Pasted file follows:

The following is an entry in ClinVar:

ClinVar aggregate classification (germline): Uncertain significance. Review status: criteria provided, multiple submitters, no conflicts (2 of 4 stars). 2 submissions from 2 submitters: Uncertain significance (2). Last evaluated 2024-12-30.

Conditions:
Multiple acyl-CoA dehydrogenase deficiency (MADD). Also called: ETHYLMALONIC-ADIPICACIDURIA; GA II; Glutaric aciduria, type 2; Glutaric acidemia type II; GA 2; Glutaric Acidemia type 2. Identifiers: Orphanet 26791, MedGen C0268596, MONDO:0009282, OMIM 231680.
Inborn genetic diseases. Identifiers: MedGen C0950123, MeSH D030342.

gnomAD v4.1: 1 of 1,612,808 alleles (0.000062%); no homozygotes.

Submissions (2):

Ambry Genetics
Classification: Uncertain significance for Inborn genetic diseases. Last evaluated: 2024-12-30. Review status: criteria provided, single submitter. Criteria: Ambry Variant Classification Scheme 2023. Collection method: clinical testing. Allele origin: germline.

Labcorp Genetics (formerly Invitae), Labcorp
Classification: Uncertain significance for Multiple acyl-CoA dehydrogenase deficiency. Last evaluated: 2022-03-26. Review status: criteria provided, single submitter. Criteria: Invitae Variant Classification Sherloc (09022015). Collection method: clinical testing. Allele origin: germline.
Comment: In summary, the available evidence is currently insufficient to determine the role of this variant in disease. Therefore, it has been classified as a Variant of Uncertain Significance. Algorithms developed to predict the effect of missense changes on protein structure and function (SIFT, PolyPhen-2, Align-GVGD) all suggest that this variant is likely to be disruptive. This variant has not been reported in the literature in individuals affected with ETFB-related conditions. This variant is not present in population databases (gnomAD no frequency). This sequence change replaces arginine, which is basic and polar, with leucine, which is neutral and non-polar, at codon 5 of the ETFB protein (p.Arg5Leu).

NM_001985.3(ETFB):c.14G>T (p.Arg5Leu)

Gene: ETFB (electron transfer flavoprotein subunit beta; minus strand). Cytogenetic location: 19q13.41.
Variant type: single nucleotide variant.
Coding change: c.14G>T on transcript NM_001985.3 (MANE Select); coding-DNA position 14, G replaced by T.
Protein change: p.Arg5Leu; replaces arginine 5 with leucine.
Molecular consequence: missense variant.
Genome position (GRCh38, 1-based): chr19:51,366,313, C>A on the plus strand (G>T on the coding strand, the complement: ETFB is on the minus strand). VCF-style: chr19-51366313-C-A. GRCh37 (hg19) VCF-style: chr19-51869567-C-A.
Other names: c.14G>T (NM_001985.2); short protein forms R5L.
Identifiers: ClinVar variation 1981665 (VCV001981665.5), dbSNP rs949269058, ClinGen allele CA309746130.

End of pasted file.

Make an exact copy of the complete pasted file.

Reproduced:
The following is an entry in ClinVar:

ClinVar aggregate classification (germline): Uncertain significance. Review status: criteria provided, multiple submitters, no conflicts (2 of 4 stars). 2 submissions from 2 submitters: Uncertain significance (2). Last evaluated 2024-12-30.

Conditions:
Multiple acyl-CoA dehydrogenase deficiency (MADD). Also called: ETHYLMALONIC-ADIPICACIDURIA; GA II; Glutaric aciduria, type 2; Glutaric acidemia type II; GA 2; Glutaric Acidemia type 2. Identifiers: Orphanet 26791, MedGen C0268596, MONDO:0009282, OMIM 231680.
Inborn genetic diseases. Identifiers: MedGen C0950123, MeSH D030342.

gnomAD v4.1: 1 of 1,612,808 alleles (0.000062%); no homozygotes.

Submissions (2):

Ambry Genetics
Classification: Uncertain significance for Inborn genetic diseases. Last evaluated: 2024-12-30. Review status: criteria provided, single submitter. Criteria: Ambry Variant Classification Scheme 2023. Collection method: clinical testing. Allele origin: germline.

Labcorp Genetics (formerly Invitae), Labcorp
Classification: Uncertain significance for Multiple acyl-CoA dehydrogenase deficiency. Last evaluated: 2022-03-26. Review status: criteria provided, single submitter. Criteria: Invitae Variant Classification Sherloc (09022015). Collection method: clinical testing. Allele origin: germline.
Comment: In summary, the available evidence is currently insufficient to determine the role of this variant in disease. Therefore, it has been classified as a Variant of Uncertain Significance. Algorithms developed to predict the effect of missense changes on protein structure and function (SIFT, PolyPhen-2, Align-GVGD) all suggest that this variant is likely to be disruptive. This variant has not been reported in the literature in individuals affected with ETFB-related conditions. This variant is not present in population databases (gnomAD no frequency). This sequence change replaces arginine, which is basic and polar, with leucine, which is neutral and non-polar, at codon 5 of the ETFB protein (p.Arg5Leu).

NM_001985.3(ETFB):c.14G>T (p.Arg5Leu)

Gene: ETFB (electron transfer flavoprotein subunit beta; minus strand). Cytogenetic location: 19q13.41.
Variant type: single nucleotide variant.
Coding change: c.14G>T on transcript NM_001985.3 (MANE Select); coding-DNA position 14, G replaced by T.
Protein change: p.Arg5Leu; replaces arginine 5 with leucine.
Molecular consequence: missense variant.
Genome position (GRCh38, 1-based): chr19:51,366,313, C>A on the plus strand (G>T on the coding strand, the complement: ETFB is on the minus strand). VCF-style: chr19-51366313-C-A. GRCh37 (hg19) VCF-style: chr19-51869567-C-A.
Other names: c.14G>T (NM_001985.2); short protein forms R5L.
Identifiers: ClinVar variation 1981665 (VCV001981665.5), dbSNP rs949269058, ClinGen allele CA309746130.